Review: A Matter of Mercy by Lynne Hugo (@LynneHugo)

About the book A Matter of Mercy A Matter of Mercy

Paperback: 278 pages
Publisher: Blank Slate Press (August 1, 2014)

Caroline Marcum thought she’d escaped the great mistake of her life by leaving Wellfleet harbor, but is forced to face it when she returns, reluctantly, to care for her dying mother. Ridley Neal put his past-and his prison term-behind him to return home to take over his father’s oyster and clam beds. Casual acquaintances long ago, when a nor’easter hits the coast, Rid and Caroline’s lives intersect once again. When Rid and two other sea farmers are sued by the wealthy owners of vacation homes who want to shut them down, and Caroline accidentally meets the person she most wronged, they each must learn to trust-and love. Inspired by a 1996 lawsuit, A Matter of Mercy is a riveting novel about treasuring the traditional way of life in the shallows of beautiful Cape Cod bay by discovering where forgiveness ends. And where it begins.

Buy, read, and discuss A Matter of Mercy

Amazon | Barnes & Noble | Books-a-Million | IndieBound | Goodreads


About the author, Lynne Hugo Lynne Hugo

Lynne Hugo is a National Endowment for the Arts Fellowship recipient who has also received grants from the Ohio Arts Council and the Kentucky Foundation for Women.

She has published five previous novels, one of which became a Lifetime Original Movie of the Month, two books of poetry, and a children’s book. Her memoir, Where The Trail Grows Faint, won the Riverteeth Literary Nonfiction Book Prize.

Born and educated in New England, she and her husband currently live in Ohio with a yellow Lab feared by squirrels in a three state area.

Connect with Lynne

Website | Facebook | Twitter


My Thoughts

I read A Matter of Mercy during a month when I was also attempting to write an produce a podcast every day as part of the Dog Days of Podcasting Challenge, and I have to say, even though emotions run high among the characters, author Lynne Hugo captured the feeling of living on the shore so well, that the novel itself felt restful while I was reading it.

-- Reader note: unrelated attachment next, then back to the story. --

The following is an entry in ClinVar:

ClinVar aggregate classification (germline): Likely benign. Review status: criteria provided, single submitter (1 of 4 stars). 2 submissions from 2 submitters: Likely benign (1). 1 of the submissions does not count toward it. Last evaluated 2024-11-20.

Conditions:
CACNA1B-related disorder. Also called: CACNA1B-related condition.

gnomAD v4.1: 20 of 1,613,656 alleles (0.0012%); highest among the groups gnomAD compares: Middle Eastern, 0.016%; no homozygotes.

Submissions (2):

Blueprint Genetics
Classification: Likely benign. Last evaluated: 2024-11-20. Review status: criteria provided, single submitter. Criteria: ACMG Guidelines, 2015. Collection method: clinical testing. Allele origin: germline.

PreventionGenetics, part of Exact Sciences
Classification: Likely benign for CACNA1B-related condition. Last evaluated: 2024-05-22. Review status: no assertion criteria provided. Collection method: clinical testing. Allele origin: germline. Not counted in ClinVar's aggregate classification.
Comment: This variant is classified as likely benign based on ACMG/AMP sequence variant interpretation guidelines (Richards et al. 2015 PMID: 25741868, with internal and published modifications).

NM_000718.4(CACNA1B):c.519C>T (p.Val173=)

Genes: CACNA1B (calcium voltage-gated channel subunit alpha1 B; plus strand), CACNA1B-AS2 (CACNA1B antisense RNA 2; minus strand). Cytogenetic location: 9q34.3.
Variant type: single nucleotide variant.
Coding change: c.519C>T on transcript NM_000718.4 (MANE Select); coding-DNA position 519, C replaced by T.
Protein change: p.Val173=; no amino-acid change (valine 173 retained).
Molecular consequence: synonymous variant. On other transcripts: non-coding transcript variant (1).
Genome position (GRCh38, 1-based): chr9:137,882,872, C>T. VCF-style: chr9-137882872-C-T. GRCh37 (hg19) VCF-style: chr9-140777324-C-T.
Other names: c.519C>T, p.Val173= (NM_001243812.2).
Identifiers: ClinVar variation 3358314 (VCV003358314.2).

But ‘restful’ should in no way be interpreted as ‘boring.’

The two main characters, Caroline “CiCi” Marcum and Ridley “Rid” Neal are each interesting in their own right, each recovering from a somewhat tumultuous past, and each a little bit cracked around the edges, if not actually broken. Caroline has returned to Wellfleet to see her mother through the older woman’s final days with ovarian cancer. (As someone who watched a dear friend of my mother’s go through just such a disease – there is no cure – those scenes were especially poignant for me). Rid is running the family oyster business. Together, they learn to forgive, to let go, to grab onto something new, and even to find love.

What I really loved about these characters, and all the characters in the novel, is that all of them were richly layered. Even Caroline’s mother, whom we see pretty much entirely cloaked by her cancer, is a vibrant soul, and through Caroline’s rememberances we learn about both women. There’s a flash of memory, early on, where Caroline recalls her mother brushing out her hair, as a child. What mother and daughter haven’t had that same experience?

Likewise the men in the novel are really dimensional. I’m often frustrated by women who write women characters really well, and then turn all the men into cardboard cutouts, but Lynne Hugo is a master of her craft, and every person we meet, friend or foe, local or summer person, feels like a real person.

The novel was, of course, inspired by an actual summerfolk vs. locals lawsuit, as happens wherever people want the shoreline to be more about development, and less about sustainable lifestyles, but while the suit may have been a jumping-off point, it’s clear that Hugo’s work is her very own.

I want to add a note, as well about the author herself. When I received the ARC of this novel, directly from the author, she’d included a bunch of promotional bookmarks and postcards, and a really lovely note apologizing for the sending of an ARC! As well, she signed it, which makes it all the more special.

Bottom line? This is a wonderful, poignant, novel by an extremely classy woman, and you should waste no time reading it. Don’t let the shoreline setting confuse you; this is a year-round novel. It’s not just for summer reading.

Goes well with a raw oyster bar (hello, Ceviche) and a good local microbrew beer.


TLC Book Tours

This review is part of a blog tour sponsored by TLC Book Tours. For more information, and the complete list of tour stops, click HERE.

Review: Camp Utopia and the Forgiveness Diet, by Jenny Ruden

About Camp Utopia & the Forgiveness Diet Camp Utopia & the Forgiveness Diet

Paperback: 300 pages
Publisher: Koehler Books (July 1, 2014)